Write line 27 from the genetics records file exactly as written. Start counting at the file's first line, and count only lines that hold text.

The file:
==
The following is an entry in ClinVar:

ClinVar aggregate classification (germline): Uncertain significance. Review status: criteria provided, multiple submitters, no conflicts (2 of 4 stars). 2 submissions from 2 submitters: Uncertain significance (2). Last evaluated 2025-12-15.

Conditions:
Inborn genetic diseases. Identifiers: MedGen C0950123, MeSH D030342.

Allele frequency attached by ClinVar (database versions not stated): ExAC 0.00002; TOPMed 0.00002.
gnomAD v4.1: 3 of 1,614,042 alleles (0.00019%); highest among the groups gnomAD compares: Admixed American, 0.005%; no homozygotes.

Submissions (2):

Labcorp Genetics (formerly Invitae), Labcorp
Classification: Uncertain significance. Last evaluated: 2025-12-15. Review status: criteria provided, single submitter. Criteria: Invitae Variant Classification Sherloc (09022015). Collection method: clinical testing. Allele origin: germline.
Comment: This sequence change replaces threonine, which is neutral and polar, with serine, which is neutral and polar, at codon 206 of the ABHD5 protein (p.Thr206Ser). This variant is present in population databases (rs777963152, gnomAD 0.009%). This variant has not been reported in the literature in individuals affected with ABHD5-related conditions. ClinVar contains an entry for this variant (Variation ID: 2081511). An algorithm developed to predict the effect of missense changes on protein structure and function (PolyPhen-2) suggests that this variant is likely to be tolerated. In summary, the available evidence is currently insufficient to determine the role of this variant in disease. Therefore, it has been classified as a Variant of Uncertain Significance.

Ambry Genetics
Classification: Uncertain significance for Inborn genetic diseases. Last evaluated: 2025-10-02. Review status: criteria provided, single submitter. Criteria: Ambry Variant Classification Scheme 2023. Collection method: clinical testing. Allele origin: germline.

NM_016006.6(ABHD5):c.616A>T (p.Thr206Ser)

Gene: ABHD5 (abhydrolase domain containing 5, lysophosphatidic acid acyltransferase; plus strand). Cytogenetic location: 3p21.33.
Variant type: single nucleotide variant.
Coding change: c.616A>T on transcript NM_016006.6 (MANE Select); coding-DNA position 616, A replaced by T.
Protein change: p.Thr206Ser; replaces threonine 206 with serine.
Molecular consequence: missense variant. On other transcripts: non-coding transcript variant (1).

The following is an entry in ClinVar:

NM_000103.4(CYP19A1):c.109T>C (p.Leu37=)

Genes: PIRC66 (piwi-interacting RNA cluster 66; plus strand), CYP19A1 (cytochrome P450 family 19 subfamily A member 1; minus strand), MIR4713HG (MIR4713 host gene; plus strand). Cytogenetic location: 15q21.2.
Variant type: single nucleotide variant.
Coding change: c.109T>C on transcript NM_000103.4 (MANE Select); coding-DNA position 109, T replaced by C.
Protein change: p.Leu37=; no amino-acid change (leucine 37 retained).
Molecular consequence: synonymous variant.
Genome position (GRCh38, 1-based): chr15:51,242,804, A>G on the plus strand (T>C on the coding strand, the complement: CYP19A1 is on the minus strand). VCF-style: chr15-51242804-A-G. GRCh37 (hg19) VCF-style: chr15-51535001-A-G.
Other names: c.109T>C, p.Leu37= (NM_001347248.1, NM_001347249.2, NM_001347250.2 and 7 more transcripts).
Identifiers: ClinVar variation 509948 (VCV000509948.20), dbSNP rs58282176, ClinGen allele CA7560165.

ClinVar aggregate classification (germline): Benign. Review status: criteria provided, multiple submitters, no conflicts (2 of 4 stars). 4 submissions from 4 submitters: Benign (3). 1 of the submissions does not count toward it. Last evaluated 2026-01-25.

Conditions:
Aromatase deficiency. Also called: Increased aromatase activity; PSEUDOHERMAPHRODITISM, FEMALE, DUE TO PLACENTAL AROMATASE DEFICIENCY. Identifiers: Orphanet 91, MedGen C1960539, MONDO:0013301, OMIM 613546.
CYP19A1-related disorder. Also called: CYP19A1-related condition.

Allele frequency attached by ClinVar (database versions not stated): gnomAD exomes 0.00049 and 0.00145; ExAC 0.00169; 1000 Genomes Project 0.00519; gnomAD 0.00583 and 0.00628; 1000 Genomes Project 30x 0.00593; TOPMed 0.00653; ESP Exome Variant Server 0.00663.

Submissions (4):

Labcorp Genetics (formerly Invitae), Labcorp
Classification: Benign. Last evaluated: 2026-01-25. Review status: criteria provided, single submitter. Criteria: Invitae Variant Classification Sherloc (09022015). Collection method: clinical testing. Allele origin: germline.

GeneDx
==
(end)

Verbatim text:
Other names: c.109T>C, p.Leu37= (NM_001347248.1, NM_001347249.2, NM_001347250.2 and 7 more transcripts).